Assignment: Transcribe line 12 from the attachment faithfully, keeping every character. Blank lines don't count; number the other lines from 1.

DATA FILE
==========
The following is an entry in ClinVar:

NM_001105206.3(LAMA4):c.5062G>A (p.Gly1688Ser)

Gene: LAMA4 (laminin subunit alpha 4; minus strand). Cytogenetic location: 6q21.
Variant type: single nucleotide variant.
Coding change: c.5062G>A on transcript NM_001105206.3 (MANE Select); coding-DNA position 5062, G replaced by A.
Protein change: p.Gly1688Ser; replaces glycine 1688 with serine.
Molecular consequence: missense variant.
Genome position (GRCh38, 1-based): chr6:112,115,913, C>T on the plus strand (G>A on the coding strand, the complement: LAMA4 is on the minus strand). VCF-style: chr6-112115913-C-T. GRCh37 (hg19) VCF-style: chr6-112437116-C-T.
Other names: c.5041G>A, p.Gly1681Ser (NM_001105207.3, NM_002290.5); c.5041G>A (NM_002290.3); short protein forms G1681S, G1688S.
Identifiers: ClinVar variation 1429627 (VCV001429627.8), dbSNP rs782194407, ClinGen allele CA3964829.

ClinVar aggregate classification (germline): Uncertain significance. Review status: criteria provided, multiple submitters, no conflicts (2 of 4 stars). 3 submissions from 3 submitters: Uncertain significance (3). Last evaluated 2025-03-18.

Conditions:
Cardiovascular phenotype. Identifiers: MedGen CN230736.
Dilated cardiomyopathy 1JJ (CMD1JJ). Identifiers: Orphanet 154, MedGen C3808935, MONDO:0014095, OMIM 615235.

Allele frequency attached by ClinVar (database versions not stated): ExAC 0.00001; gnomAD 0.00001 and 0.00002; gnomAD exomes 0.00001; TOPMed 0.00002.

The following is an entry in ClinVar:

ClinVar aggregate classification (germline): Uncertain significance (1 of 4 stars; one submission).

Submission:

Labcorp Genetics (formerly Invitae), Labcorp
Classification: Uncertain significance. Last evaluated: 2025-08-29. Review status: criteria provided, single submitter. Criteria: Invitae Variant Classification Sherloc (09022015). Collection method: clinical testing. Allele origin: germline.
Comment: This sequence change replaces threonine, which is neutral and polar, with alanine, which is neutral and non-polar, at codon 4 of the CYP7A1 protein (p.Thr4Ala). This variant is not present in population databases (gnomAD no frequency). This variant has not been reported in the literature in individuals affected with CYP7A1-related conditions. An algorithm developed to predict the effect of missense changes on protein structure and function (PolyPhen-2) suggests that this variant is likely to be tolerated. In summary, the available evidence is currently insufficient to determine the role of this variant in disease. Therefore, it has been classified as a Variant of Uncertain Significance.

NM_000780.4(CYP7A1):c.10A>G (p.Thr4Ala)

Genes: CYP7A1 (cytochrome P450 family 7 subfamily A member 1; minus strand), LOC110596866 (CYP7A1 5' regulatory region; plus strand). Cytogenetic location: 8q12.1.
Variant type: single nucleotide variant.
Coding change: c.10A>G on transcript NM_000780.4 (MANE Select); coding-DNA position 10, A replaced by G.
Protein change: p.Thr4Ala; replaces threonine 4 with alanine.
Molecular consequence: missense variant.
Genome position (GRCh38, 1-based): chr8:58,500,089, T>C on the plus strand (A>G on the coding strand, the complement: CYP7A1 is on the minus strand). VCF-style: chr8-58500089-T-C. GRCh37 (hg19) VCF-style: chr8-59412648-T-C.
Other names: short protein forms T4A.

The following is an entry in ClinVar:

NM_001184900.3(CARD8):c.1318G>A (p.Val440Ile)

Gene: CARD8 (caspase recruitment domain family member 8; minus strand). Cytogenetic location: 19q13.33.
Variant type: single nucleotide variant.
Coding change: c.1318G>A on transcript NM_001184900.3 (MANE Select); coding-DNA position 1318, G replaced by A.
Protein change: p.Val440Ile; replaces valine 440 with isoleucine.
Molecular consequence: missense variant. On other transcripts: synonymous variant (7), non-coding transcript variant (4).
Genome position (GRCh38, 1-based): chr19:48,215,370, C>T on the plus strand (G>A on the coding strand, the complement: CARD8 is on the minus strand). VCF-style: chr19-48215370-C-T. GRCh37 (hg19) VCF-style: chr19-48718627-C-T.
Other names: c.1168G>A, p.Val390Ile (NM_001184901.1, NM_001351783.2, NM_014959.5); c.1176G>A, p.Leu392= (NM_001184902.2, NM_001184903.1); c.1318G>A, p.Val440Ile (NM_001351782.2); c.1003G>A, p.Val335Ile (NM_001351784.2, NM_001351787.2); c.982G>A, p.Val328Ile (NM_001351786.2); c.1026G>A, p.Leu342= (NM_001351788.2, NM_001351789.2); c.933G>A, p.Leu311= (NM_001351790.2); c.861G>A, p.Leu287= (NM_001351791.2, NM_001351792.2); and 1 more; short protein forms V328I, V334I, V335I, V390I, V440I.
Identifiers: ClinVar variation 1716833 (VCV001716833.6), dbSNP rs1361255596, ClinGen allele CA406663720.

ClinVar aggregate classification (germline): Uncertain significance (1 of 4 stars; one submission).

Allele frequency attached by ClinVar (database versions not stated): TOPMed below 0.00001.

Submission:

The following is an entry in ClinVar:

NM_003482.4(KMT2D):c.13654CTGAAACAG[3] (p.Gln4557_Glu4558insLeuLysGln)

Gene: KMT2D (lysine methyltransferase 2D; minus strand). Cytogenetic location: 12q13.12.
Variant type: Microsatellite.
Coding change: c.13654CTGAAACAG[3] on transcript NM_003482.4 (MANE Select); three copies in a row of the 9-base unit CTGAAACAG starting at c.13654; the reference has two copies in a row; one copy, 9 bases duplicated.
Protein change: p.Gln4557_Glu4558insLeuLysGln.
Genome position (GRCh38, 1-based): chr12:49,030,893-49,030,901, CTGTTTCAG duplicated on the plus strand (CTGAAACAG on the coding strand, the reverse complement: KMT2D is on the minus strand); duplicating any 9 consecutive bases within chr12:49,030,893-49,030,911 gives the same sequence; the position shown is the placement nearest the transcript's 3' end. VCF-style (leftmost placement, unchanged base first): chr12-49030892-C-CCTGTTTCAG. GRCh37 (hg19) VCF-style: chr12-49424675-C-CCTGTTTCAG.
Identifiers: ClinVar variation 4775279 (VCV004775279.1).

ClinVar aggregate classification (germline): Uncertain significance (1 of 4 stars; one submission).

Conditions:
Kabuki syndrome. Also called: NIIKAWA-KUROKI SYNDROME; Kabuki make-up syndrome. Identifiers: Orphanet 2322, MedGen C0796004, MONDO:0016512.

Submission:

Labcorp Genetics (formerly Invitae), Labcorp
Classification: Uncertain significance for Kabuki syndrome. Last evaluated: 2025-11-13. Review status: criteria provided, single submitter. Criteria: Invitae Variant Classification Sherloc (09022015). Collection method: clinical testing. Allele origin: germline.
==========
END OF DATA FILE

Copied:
Conditions: